A guide to avoiding nasty employment tribunal cases.
1. Talk To Your Staff
Keep lines of communication open. Resolve discipline issues informally where you can – don’t let matters escalate. An informal chat can often stop an issue becoming an employment tribunal case.
2. Adopt Fair Company Rules And Procedures
Put your rules and procedures in writing in a staff handbook. Make sure your staff know what is expected of them at work and what will happen if they breach the rules. Prevention is better than cure. Clear rules for employees help to avoid most employment tribunal cases.
3. Consider Alternatives To Disciplinary Action
If you are frustrated by an underperforming employee, consider whether it could be addressed with a Performance Improvement Plan, rather than formal disciplinary or capability action. Taking a less confrontation option may well avoid an Employment Tribunal case.
4. Keep Written Records
Keep written records of every time that you discuss the troublesome ‘issue’ with your employee. This allows you to refer back with confidence to previous conversations. After formal meetings make sure the employee gets a copy of the meeting notes. Good communication goes a long way to avoiding an employment tribunal case.
5. Act Fairly When Using Formal Disciplinary Action
Establish the facts – conducting an investigation is critical. Inform the employee of the results of the investigation – if there is a disciplinary case to answer write to the employee and invite them to a formal hearing.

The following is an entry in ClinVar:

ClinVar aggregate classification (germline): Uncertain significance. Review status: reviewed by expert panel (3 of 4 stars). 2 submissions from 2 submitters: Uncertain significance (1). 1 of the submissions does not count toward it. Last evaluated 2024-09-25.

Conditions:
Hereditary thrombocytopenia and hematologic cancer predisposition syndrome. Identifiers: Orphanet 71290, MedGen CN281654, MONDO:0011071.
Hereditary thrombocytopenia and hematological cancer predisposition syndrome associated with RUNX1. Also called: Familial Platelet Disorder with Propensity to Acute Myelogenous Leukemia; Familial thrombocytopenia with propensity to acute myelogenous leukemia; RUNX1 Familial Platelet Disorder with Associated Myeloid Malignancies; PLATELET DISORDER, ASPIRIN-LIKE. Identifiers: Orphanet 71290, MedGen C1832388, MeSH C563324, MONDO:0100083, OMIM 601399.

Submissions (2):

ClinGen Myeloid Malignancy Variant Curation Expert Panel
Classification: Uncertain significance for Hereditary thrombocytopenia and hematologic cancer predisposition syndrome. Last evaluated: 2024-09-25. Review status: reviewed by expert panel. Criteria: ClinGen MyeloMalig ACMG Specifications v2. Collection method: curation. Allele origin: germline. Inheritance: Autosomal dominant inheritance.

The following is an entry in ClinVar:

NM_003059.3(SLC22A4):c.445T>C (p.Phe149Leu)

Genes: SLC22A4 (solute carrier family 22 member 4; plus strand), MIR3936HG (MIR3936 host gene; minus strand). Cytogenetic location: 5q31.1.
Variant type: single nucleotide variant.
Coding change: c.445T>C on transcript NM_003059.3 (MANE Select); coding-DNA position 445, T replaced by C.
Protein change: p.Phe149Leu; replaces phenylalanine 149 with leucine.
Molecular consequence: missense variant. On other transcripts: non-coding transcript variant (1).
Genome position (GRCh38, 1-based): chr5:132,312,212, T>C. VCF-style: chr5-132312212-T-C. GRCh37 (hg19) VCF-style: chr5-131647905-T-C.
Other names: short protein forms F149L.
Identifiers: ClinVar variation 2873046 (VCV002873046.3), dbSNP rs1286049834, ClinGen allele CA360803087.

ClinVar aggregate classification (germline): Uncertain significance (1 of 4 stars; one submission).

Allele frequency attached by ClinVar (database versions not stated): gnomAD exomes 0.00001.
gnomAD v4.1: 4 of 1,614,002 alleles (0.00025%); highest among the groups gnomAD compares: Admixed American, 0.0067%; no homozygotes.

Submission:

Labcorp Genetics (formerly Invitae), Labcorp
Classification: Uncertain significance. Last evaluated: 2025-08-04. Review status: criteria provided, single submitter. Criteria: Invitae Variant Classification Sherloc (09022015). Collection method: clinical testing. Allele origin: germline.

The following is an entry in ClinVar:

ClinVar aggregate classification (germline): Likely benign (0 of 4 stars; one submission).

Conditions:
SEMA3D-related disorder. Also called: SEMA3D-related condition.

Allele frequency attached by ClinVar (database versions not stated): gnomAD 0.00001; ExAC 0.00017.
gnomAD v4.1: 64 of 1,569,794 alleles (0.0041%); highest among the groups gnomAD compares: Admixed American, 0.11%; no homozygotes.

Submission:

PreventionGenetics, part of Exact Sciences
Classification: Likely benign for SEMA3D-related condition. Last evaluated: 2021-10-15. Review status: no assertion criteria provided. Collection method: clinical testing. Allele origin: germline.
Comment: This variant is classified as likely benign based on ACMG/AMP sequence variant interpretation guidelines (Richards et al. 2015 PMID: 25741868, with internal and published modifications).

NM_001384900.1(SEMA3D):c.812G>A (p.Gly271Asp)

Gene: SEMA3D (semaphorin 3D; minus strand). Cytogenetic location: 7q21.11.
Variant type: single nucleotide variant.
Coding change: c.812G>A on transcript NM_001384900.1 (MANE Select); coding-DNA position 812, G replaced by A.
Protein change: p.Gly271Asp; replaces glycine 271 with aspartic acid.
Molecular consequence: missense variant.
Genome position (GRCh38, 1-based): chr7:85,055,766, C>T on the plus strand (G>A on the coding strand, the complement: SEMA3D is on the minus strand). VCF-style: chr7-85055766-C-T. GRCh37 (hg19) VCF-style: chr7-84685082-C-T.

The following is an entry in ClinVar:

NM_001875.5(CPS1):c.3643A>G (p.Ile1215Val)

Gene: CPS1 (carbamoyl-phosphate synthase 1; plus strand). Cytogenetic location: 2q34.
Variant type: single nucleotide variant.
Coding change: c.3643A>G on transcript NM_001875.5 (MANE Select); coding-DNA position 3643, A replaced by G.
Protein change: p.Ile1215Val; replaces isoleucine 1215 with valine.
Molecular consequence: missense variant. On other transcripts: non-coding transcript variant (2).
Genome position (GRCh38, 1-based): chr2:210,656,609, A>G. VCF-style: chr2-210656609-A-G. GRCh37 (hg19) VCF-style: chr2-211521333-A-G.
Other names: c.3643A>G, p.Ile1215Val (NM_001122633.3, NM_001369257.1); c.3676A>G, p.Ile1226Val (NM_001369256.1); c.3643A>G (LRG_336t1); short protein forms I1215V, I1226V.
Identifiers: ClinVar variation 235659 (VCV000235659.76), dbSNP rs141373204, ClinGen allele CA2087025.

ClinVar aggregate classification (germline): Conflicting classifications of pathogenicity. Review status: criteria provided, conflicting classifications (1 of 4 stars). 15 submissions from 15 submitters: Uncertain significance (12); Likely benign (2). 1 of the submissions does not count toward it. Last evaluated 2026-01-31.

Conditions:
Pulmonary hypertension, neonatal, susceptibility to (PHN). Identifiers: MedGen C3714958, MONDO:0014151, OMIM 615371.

- to inform them that they have the right to be accompanied;
- to hold a disciplinary meeting;
- listen to the employee’s evidence – don’t do all the talking yourself.
…..and remember to demonstrate why your actions were justified
6. Take Appropriate Action
Once you have held the disciplinary meeting and considered all the evidence, inform the employee of your decision in writing. Remember to demonstrate why your actions were justified.
7. Provide The Employee With An Opportunity To Appeal
Following the disciplinary meeting you will write to the employee to inform them of your decision. The right to an appeal should be included in your letter. If the employee wishes to appeal against your decision it should be conducted by someone not involved with the initial investigation and disciplinary hearing. Follow the correct procedure and it will prevent an employment tribunal case.
Sometimes, no matter how hard you try, you still end up with the headache of defending an employment tribunal case. If that happens, we are here to help – contact us.